LolitaSeptember 25, 1998
A man marries his landlady so he can take advantage of her daughter.
Release Year: 1997
Rating: 6.8/10 (19,439 voted)
Critic's Score: 46/100
Stars: Jeremy Irons, Dominique Swain, Melanie Griffith
Humbert Humbert, a British professor coming to the US to teach, rents a room in Charlotte Haze's house, but only after he sees her 14-year-old daughter, Dolores (Lolita), to whom he is immediately attracted. Though he hates the mother, he marries her as this is the only way to be close to the girl, who will prove to be too mature for her age. They start a journey together, trying to hide they're not just (step)father and daughter, throughout the country, being followed by someone whom Humbert first suspects to be from the police. The profound jealousy, and maybe some guilt from the forbidden love, seem slowly to drive the man emotionally labile.
Writers: Vladimir Nabokov, Stephen Schiff
Dolores 'Lolita' Haze
Erin J. Dean
Pat Pierre Perkins
(as Pat P. Perkins)
Young Humbert Humbert
Emma Griffiths Malin
(as Emma Griffiths-Malin)
Young Humbert's Father
The most talked about, written about, controversial movie of the year.
Release Date: 25 September 1998
Filming Locations: Austin High School – 3500 Memphis Avenue, El Paso, Texas, USA
Box Office Details
Opening Weekend: DEM 498,340
(4 January 1998)
(22 November 1998)
Did You Know?
In Australia, the film was held back from release, due to concerns about promoting pedophilia. It was granted release in 1999 with an R rating.
When Lolita looks through the stacks of $100 bills Humbert has just given her, they are clearly modern notes with design elements and signatures of the 1990s, not the earlier versions that would have been in circulation circa 1950.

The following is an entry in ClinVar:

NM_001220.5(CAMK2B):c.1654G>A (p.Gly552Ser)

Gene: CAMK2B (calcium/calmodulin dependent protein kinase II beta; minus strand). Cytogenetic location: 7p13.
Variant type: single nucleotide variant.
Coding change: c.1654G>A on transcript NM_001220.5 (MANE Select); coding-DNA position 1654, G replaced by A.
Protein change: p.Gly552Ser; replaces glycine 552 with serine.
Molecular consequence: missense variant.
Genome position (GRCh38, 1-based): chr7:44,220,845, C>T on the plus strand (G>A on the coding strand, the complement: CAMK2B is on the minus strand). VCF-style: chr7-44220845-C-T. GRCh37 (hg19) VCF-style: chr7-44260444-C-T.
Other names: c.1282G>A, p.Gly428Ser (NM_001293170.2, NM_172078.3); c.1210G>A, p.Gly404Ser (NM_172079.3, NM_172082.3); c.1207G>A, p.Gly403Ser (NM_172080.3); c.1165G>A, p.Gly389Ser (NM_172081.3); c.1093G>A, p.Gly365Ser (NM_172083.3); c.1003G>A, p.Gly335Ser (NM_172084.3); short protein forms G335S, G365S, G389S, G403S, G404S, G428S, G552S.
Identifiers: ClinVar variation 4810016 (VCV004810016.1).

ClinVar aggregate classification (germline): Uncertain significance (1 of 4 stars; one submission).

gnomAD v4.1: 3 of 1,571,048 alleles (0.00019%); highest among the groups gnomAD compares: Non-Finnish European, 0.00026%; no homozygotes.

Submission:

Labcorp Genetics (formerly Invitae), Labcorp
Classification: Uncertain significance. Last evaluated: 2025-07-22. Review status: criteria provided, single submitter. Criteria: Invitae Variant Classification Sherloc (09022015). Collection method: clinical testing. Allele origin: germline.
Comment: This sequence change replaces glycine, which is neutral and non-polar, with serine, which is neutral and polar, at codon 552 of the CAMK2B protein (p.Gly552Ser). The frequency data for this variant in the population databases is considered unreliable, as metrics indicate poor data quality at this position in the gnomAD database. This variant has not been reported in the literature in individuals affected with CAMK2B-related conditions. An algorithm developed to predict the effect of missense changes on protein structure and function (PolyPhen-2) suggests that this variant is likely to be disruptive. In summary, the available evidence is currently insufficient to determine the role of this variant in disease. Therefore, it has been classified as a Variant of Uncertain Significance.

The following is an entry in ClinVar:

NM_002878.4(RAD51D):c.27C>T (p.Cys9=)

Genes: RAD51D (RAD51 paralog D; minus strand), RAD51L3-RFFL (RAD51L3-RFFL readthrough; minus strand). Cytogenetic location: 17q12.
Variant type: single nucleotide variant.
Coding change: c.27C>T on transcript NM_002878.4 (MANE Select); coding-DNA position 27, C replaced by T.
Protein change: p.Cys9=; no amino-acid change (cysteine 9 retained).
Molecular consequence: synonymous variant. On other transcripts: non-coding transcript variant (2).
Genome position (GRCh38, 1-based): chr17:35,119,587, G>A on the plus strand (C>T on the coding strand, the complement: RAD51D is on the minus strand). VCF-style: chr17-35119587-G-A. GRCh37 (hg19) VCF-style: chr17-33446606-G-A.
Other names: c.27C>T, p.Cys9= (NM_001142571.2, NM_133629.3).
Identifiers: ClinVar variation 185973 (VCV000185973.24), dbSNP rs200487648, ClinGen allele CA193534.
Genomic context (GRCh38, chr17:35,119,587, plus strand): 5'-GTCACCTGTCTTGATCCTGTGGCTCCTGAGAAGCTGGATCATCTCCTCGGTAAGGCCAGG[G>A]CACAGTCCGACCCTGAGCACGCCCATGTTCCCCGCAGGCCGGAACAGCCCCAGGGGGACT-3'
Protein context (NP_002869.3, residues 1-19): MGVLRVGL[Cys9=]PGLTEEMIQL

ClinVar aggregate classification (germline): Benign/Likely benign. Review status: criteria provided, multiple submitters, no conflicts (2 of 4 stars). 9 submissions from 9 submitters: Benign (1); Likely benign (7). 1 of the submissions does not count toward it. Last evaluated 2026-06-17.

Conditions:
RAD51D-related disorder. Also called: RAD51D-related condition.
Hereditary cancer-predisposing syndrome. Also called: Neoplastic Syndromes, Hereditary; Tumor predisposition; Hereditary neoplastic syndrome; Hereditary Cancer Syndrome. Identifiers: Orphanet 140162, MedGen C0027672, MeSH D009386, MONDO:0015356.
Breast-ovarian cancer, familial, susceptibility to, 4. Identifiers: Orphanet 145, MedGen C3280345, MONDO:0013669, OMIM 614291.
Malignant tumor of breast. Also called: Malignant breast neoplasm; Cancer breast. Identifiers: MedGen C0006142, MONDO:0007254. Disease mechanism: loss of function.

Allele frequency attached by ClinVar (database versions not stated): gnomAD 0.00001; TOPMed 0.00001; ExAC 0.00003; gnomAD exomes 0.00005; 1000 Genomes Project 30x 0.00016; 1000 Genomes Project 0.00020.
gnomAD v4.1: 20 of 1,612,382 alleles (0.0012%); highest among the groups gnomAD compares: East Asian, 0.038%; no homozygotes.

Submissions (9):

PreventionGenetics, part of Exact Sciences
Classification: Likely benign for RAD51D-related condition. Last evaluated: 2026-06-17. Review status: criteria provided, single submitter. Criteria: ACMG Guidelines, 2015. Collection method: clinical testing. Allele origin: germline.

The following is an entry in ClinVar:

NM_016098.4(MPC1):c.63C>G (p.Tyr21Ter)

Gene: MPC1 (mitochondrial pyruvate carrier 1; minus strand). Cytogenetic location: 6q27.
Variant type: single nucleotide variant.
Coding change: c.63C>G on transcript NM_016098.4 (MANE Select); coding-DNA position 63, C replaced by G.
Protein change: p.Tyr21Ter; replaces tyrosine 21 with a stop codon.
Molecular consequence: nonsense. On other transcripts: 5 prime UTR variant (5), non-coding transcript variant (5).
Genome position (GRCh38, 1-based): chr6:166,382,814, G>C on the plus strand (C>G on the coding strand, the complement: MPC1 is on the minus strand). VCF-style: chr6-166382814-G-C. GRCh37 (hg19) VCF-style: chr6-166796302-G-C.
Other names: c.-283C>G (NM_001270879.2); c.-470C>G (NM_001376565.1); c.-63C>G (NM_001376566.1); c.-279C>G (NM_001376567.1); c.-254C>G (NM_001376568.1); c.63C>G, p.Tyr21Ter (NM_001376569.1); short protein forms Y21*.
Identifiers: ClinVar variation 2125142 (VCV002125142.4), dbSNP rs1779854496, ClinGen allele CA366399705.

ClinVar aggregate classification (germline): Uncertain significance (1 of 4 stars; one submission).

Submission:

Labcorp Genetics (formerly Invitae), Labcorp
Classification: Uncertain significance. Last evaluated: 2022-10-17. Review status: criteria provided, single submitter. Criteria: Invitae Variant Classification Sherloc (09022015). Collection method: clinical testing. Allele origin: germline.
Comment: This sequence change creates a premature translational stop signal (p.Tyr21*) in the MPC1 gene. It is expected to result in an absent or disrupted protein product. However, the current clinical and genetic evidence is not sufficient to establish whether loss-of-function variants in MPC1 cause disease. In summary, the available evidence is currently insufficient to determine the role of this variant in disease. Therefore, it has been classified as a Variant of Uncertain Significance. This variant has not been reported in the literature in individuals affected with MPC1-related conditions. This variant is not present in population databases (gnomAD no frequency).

She was Lo, plain Lo, in the morning, standing four feet ten in one sock. She was Lola in slacks, she was Dolly at school. She was Dolores on the dotted line. But in my arms she was always – Lolita. Light of my life, fire of my loins. My sin. My soul.
Humbert the noble, or how to make a pedophile lovable.
This is an excellent adaptation of Vladimir Nabokov's brilliant book about
the sordid relationship between a grown man and a teenage girl. Although
still disconcerting, the subject of pedophilia is far less shocking today
than when the book was published almost 50 years ago. Yet, despite the
subject matter, the book was wildly popular because it was a literary work
of art, beautifully written with some of the most splendid metaphors and
descriptive narrative in American literature. This was all the more amazing
when one considers that English was Nabokov's second language.
Director Adrian Lynn (Fatal Attraction, 9 ½ weeks, Indecent Proposal) is no
stranger to stories with perverse sexual content. His presentation of the
story does the book justice although certain interpretations may not have
been what Nabokov had in mind. Lynn gives us a presentation that is very
sympathetic to Humbert. Nabokov's Humbert was very complex, partly a victim
of his fixation on young girls, partly a sexual predator and partly a
hopeless romantic. Nabokov's Lolita was extremely innocent, just
approaching the threshold of sexual curiosity and urges, more playful than
consciously provocative. While Nabokov hints at a mutual seduction, he
leans far more heavily towards Humbert as the cause of the events even
though Humbert is clearly helpless in the face of his obsession. Lolita
entered into the sexual relationship more as a result of longings burgeoning
from her blossoming sexuality than a desire to seduce Humbert in particular,
who was not even her first lover.
Lynn's presentation transforms Humbert from the seducer into the seduced,
whose weakness for young girls is manipulated by a sexually precocious siren
tempting him to dash himself on the shoals of pedophilia. Lynn portrays
Lolita as the aggressor, an adolescent temptress who knows she is desired